These were the words of Richard Gong, the head of the Public Affairs Section at the U.S. Embassy in Jakarta, Indonesia. It was September 1997, and I had just started what I hoped would be an exciting year as a Fulbrighter. I’d been awarded a position as a Senior Scholar at the University of Indonesia, where I would be teaching in the graduate program of the American Studies department. You could also say that this was the start of my career in public diplomacy.
During the next twelve months, I watched the fall of a dictator, the complete reorganization of a media system, and the beginnings of democracy in a majority Muslim country. I also learned Indonesian, re-focused my research to the study of journalism in Southeast Asia, and began to do work in public diplomacy that has since taken me all over the world. The lessons I learned in Indonesia have been useful not only in other Southeast Asian countries like Malaysia, Burma, and Timor Leste, but also more recently in on a USG speaker-specialist trip to post-revolutionary Egypt.
My start in public diplomacy may have been somewhat accidental, but I’ve been engaged in it for the past fifteen years. I’ve been a speaker-specialist in ten countries, and although the topics and challenges have varied from post to post, I’ve never forgotten what Richard said.
I like that I’m “unofficial.” As someone who’s spent a lot of time around embassies, I can’t imagine anything more difficult than being a diplomat, and having to guard each and every word I say. I’ve met some great diplomats and some mediocre ones, but the best are those who truly engage with the countries in which they are posted, while never forgetting who it is they work for.
In my work, engagement means taking each country and its media system on its own terms. In Egypt, I spent a lot more time talking about the Indonesian press system than I did about what we have in the United States. There’s a lot that Egypt could learn from Indonesia, another country that emerged from over 30 years of authoritarian rule with a tightly controlled press. As I pointed out repeatedly, the man who in my opinion was Indonesia’s best and most democratic president, Abdurrahman Wahid, was not only a highly regarded Muslim scholar and one-time student at Al-Azhar, he was also the man who abolished the Ministry of Information. As any Indonesian can tell you, democracy, good journalism, and the values of Islam are not incompatible.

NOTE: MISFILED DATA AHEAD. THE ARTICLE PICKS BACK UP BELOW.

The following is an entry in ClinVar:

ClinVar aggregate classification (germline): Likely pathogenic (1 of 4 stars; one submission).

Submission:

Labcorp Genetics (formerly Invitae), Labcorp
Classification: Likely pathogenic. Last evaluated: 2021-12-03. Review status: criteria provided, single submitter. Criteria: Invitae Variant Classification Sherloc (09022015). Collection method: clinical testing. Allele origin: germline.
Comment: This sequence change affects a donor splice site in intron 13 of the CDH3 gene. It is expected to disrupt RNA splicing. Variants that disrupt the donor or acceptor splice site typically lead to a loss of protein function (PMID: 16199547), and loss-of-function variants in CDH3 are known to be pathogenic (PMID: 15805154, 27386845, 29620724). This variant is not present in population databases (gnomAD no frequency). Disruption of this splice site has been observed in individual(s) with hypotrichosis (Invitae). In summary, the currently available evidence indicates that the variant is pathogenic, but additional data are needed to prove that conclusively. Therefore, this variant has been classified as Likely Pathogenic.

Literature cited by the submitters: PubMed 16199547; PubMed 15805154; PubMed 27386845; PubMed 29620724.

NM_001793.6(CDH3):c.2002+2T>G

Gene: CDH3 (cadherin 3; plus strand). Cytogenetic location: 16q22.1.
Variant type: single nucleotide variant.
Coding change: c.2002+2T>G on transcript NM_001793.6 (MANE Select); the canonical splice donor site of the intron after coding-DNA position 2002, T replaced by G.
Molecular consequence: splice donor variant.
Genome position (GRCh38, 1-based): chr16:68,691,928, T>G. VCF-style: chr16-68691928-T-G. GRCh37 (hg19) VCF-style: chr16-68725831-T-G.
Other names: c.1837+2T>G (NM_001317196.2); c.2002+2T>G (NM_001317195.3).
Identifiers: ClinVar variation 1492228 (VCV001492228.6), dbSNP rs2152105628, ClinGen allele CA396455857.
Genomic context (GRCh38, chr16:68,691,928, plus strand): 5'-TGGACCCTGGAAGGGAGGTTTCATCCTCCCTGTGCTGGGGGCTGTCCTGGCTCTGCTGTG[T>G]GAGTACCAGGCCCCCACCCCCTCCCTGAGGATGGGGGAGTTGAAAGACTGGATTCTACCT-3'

I also like that I don’t represent the American government, but rather the American people. In nearly all of the places I’ve been — during Democratic and Republican administrations alike — it’s a cliche to say “we like the American people, we just don’t like your government.” In Egypt, this meant that I was free to point out the weaknesses of both American and Egyptian media coverage of the handful of American NGO workers who were flown out of the country in apparent violation of the principle of an “independent judiciary.” It also meant that I was free to note the hypocrisy of those Egyptian commentators who ascribed all progressive reform to “foreign interference.”
Accidental or not, this is public diplomacy from the trenches, and it’s what I’ll be writing about during my upcoming sabbatical year. As I tell visiting journalist friends who come to the US and meet my classes, they may be the first Indonesian or Malaysian or Bangladeshi whom my American students have ever met. At a time in which “we are all Khaled Said” or “we are all Trayvon Martin,” we are all public diplomats as well. Like it or not, in this interconnected world, each one of us is engaged in public diplomacy.